Facebook growth starts to slow in US

12 July 2010

PALO ALTO, California: Facebook saw its growth rate slow dramatically in the US in June 2010, prompting suggestions the world's biggest social network might be reaching saturation point in the country.

According to a report from specialist online operator Inside Facebook, the Web 2.0 service attracted just 320,800 new visitors last month, compared to 7.8 million in May.

More specifically, this substantial decline was largely attributable to a significant contraction among the site's core 18-44 year old target audience.

Usage in the 45–54 year old age group, and their counterparts aged between 13 and 17 years old, remained essentially static.

Privacy issues may be one factor behind the trend, but Inside Facebook's study posited cited other, less controversial, reasons.

"In the years we've been tracking the demographic data, we've rarely seen a dip like this, so we would tend to favor the idea of a root cause," the organisation's study said.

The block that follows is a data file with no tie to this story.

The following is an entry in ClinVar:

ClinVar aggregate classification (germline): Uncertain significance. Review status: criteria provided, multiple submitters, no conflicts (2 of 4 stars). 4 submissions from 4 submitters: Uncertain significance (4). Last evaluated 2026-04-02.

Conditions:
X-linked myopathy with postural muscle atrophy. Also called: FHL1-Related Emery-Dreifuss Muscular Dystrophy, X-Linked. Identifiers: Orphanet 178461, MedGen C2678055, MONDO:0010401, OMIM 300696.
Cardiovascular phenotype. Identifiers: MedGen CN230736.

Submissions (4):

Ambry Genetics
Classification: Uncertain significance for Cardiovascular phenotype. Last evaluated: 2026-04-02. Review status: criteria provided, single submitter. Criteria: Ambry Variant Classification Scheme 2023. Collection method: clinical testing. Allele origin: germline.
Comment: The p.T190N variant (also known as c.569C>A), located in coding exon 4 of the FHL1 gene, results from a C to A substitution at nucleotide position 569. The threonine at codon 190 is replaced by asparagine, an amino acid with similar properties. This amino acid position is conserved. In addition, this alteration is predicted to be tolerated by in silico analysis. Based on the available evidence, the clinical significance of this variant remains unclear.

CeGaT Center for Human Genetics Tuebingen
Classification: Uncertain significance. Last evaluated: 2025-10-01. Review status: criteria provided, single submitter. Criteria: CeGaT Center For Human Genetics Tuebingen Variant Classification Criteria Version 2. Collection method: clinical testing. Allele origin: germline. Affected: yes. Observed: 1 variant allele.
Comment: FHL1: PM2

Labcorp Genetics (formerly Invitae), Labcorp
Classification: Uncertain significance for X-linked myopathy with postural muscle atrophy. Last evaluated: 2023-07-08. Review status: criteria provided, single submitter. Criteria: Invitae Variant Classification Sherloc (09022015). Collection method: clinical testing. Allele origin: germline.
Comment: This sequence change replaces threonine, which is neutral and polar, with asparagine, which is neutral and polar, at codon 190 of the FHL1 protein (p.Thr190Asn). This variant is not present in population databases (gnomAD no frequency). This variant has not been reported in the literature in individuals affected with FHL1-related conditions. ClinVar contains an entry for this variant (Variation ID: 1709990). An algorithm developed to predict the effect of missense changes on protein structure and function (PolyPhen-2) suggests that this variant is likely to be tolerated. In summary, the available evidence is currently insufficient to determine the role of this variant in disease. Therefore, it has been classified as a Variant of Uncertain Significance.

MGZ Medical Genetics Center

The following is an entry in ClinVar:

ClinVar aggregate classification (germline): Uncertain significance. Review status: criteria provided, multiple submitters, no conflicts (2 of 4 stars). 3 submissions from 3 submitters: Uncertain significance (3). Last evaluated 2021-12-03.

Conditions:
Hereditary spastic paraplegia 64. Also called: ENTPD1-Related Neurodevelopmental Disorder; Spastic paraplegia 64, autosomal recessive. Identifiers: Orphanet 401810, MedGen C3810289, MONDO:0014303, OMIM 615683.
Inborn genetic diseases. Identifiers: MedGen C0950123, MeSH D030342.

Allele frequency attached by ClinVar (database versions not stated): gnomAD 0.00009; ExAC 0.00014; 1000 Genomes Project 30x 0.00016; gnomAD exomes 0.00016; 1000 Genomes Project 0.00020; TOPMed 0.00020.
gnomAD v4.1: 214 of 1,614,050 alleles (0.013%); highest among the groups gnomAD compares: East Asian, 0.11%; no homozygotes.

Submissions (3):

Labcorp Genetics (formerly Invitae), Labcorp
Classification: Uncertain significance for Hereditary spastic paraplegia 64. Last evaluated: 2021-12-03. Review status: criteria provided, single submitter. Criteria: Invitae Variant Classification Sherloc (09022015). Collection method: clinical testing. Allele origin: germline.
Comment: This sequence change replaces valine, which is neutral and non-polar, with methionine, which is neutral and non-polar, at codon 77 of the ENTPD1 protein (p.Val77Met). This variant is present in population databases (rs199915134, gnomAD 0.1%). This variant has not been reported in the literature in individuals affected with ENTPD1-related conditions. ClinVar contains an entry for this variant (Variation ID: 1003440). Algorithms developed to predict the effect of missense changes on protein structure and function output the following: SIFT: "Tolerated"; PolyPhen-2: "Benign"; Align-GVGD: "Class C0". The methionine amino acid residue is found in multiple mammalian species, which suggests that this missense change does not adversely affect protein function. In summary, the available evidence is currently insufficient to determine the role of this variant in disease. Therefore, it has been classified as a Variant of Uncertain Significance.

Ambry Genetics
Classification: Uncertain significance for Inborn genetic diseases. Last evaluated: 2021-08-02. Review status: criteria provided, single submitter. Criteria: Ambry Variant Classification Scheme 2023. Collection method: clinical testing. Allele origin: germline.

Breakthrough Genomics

"It's possible this is just a seasonal breather, as many students aren't in school and sharing as much content with each other as they do during the academic year, and some people may be on summer vacation."

Elsewhere, however, an assessment of these figures by Wired, the influential technology title, said Facebook could have exhausted the basic growth options available in its home market.

"If Facebook has hit its peak in terms of US users, the company will have to turn its attention to finding ways to make money off the site, not just add more users," Wired's analysis stated.

Given its exponential expansion to date, Wired also warned that the only way for Facebook to go was down.

"Users are finicky, and. Facebook could find itself caught in a battle of just trying to retain users who might jump ship to Google's rumored new network, or who just decide they are tired of maintaining a social networking profile," it argued.

Data sourced from CNN/Inside Facebook; additional content by Warc staff